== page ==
Essay on The Debate Of Mandatory Vaccinations

1545 Words 7 Pages
Vaccines have been around for more than two hundred years. Humanity’s journey to rid itself of terrible diseases and death that have plagued it regularly began with Edward Jenner’s smallpox vaccine in 1796 with the use of cowpox antigens. From there, vaccines crawled toward progress until Louis Pasteur’s breakthrough with the introduction of the rabies vaccine in 1885. After this point in history, vaccines made rapid leaps of progress that led to the development of a wide range of vaccines including anthrax, polio, and tuberculosis (College of Physicians of Philadelphia, n.d.). Nowadays, vaccines have become commonplace, a fixture within modern society that is often taken for granted. In today’s society, the topic of mandatory vaccinations has become a buzzing beehive of activity and argument from the pro and contra sides. While it may on the surface seem like a topic for science to solve, it truly falls under the domain of ethics. Since this is a moral issue, ethical systems can be utilized in order to analyze and discover an answer about whether or not mandatory vaccinations are ethical. According to utilitarianism, Kantian ethics, cultural relativism, and situation ethics, mandatory vaccination is ethical.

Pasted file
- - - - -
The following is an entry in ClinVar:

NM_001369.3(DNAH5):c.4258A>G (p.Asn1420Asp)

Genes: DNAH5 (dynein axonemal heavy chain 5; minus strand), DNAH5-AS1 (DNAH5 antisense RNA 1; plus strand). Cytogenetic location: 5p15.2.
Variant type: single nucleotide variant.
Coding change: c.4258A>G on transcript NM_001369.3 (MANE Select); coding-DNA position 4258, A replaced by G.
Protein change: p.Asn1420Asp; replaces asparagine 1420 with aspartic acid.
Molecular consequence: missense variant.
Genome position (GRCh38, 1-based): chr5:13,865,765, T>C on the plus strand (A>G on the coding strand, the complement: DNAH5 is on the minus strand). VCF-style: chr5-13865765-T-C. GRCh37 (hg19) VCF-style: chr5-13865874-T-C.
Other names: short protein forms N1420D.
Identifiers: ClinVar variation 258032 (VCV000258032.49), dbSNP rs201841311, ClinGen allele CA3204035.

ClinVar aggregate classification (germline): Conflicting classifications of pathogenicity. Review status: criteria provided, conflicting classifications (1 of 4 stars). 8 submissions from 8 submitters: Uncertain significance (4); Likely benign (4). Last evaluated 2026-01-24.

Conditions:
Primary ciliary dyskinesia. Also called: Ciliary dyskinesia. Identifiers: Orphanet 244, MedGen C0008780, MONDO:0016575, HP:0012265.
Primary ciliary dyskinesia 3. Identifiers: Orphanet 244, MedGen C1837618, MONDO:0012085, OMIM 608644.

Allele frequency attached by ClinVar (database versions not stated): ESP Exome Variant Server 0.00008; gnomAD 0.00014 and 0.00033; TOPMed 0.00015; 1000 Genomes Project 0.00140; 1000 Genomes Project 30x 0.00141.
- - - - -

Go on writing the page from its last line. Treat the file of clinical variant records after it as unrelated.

Utilitarianism is an ethical system that defines moral action as the one that brings about the most happiness and the least pain to the most amount of people. This hedonistic calculus requires that one should only weigh the ends when making ethical decisions, rather…

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